Numerous government agencies are moving ahead by incorporating the Building Information Modeling (BIM) process into their workflow, but some are still yet to be convinced of the benefits that an intelligent model can provide. Recently, we assisted a public sector client faced with a unique challenge; they had to decide whether to retrofit two existing structures into one or demolish both and build a new structure. Using the BIM process, we were able to help them identify substantial cost and time savings by changing the direction of the project from demolition and rebuild, to a retrofit.
By Beau Turner, Director of Business Development, Building Solutions Group, Avatech Solutions Originially published in [acronym] magazine, Issue 11 Building teams are looking more closely at Integrated Project Delivery (IPD) in the midst of the worldwide economic crunch. In fact, IPD is emerging as the standard for early collaboration and powerful decision-making in the building industry. IPD and Building Information Modeling (BIM) together can further boost productivity and reduce risks. What is IPD? IPD is an arrangement between designers, engineers, contractors and owners where all share in both the risks and rewards for a given project. Experience reveals four main benefits to using IPD:
By Beau Turner, Director Business Development, Building Solutions Group, Avatech Solutions Originially published in [acronym] magazine, Issue 10 The severity of the current economic downturn has seen the public sector striving to increase the value of its services. While private construction projects languish due to the credit crunch, new government building projects are emerging to create jobs and keep the economy moving. In the midst of this opportunity, government decision makers are under even more pressure than usual to ensure optimal use of tax dollars.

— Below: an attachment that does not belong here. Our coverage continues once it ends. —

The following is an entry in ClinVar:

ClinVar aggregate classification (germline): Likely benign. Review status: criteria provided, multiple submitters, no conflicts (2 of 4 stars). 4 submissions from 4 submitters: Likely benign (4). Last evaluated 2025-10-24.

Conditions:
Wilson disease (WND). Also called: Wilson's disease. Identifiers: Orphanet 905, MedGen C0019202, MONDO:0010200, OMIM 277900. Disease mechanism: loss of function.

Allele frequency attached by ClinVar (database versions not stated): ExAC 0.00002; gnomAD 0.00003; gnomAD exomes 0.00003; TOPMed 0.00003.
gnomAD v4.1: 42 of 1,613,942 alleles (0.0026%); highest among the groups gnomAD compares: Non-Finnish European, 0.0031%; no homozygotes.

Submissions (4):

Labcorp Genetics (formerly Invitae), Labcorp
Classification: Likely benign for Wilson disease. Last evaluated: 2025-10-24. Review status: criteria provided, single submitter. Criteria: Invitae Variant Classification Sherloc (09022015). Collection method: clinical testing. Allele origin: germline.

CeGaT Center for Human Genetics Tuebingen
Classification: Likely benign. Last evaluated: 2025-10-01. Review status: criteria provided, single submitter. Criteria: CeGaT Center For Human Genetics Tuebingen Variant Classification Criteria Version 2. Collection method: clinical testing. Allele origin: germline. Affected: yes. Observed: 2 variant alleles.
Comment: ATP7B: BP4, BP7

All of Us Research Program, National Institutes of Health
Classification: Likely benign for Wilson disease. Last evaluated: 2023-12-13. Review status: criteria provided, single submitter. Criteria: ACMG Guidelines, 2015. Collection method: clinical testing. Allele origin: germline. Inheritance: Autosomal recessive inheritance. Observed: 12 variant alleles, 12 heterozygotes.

Building information Modeling (BIM) adoption plays a significant part in supporting the creation and maintenance of green buildings. [acronym] shows how three examples highlight where BIM can help you design greener buildings today. For several reasons, not the least of which is global climate change, sustainable building has become a practice of critical interest. ‘Sustainable’ buildings minimize the use of resources such as energy, water, materials and land through optimal design. Green buildings are designed and operated to create healthier and more productive work and living environments through natural light and improved air quality. Sustainable buildings can also reduce long-term operations and maintenance expenses.